Basic Introduction to Medicare
Medicare is the national health insurance program to which all Social Security recipients who are either over 65 years of age or permanently disabled are eligible.
Medicare is not a welfare program, and should not be confused with Medicaid. The income and assets of a Medicare beneficiary are not a consideration in determining eligibility or benefits payment. Medicare is a national program and procedures should not vary significantly from state to state.
Coverage under Medicare is similar to that provided by private insurance companies: it pays a portion of the cost of medical care. Often, deductibles and co-insurance (partial payment of initial and subsequent costs) are required of the beneficiary.
Your Medicare coverage choices
Medicare has two substantive coverage components, Part A and Part B. Part A covers inpatient hospital care, hospice care, inpatient care in a skilled nursing facility, and home health care services. Part B covers medical care and services provided by doctors and other medical practitioners, home health care, durable medical equipment, and some outpatient care and home health services.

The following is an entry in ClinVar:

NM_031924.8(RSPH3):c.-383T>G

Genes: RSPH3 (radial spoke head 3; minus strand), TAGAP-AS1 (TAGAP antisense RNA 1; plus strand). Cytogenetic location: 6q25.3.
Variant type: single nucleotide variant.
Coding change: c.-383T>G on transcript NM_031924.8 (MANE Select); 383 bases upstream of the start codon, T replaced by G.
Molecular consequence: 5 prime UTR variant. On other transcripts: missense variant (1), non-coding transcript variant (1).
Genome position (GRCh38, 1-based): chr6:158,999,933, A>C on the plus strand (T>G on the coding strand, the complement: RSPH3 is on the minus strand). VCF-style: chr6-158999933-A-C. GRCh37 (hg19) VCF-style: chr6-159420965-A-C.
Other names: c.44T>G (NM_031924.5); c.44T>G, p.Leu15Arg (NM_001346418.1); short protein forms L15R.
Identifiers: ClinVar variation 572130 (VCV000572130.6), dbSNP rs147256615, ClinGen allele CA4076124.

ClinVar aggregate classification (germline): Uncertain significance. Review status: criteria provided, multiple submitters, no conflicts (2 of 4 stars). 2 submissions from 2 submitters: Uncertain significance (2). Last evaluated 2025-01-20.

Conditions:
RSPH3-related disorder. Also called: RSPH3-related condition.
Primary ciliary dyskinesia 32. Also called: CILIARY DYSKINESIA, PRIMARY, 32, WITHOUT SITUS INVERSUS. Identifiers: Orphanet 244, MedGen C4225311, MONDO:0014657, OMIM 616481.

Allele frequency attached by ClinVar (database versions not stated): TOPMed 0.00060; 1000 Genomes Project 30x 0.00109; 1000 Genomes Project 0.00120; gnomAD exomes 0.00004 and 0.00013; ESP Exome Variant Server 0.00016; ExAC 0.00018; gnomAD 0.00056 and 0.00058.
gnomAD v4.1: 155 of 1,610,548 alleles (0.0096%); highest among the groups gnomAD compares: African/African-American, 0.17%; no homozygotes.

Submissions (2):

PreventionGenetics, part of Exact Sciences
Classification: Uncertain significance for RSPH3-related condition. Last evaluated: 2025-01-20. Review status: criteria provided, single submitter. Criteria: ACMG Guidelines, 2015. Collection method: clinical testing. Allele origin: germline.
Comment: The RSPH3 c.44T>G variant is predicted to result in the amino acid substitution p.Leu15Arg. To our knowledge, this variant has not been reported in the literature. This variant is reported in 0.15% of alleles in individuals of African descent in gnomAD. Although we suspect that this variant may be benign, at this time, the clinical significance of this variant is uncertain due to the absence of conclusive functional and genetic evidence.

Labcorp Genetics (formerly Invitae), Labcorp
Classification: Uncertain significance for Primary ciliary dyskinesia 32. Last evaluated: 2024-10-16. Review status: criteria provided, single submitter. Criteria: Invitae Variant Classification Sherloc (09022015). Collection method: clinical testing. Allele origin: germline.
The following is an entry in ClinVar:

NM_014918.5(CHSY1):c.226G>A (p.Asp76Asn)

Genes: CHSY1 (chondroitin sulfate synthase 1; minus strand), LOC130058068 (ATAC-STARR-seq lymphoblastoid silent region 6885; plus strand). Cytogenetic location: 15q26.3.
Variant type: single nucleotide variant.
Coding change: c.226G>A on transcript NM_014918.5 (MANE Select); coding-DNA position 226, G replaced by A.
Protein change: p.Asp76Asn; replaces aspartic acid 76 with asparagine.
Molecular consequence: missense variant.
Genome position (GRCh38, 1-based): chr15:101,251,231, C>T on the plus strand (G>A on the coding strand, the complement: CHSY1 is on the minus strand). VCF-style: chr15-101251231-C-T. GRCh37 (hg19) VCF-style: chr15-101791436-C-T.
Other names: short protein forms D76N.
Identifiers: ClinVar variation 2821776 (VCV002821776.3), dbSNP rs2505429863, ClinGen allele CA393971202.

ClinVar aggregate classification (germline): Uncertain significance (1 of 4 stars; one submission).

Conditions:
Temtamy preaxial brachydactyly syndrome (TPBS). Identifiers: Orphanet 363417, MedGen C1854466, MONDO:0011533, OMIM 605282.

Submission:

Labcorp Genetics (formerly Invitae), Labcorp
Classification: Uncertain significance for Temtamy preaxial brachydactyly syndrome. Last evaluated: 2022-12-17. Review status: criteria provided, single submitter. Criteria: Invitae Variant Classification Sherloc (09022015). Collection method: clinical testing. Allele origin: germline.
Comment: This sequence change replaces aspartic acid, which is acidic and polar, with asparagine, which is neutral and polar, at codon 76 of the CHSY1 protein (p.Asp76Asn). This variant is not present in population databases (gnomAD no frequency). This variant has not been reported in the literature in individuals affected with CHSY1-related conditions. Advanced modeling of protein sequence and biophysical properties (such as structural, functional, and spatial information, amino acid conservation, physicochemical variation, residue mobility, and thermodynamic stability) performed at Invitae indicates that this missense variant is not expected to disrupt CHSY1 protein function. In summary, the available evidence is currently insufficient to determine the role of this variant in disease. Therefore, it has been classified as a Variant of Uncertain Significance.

Getting Medicare is a major milestone. Here’s where you can get the information you need, no matter where you are in your Medicare journey.
5 important facts:
Some people get Medicare automatically, and some have to sign up. You may have to sign up if you’re 65 (or almost 65) and not getting Social Security.
There are certain times of the year when you can sign up or change how you get your coverage.
If you sign up for Medicare Part B when you’re first eligible, you can avoid a penalty.
You can choose how you get your Medicare coverage.
You may be able to get help with your Medicare costs.
Did you know, it costs no more to use a qualified professional insurance agent to sign up correctly for your Medicare plan options than it does to go it alone online? And, you might not know this, but if you make any mistakes in signing up, the cost of penalties is added to your monthly premiums for the remainder of your life.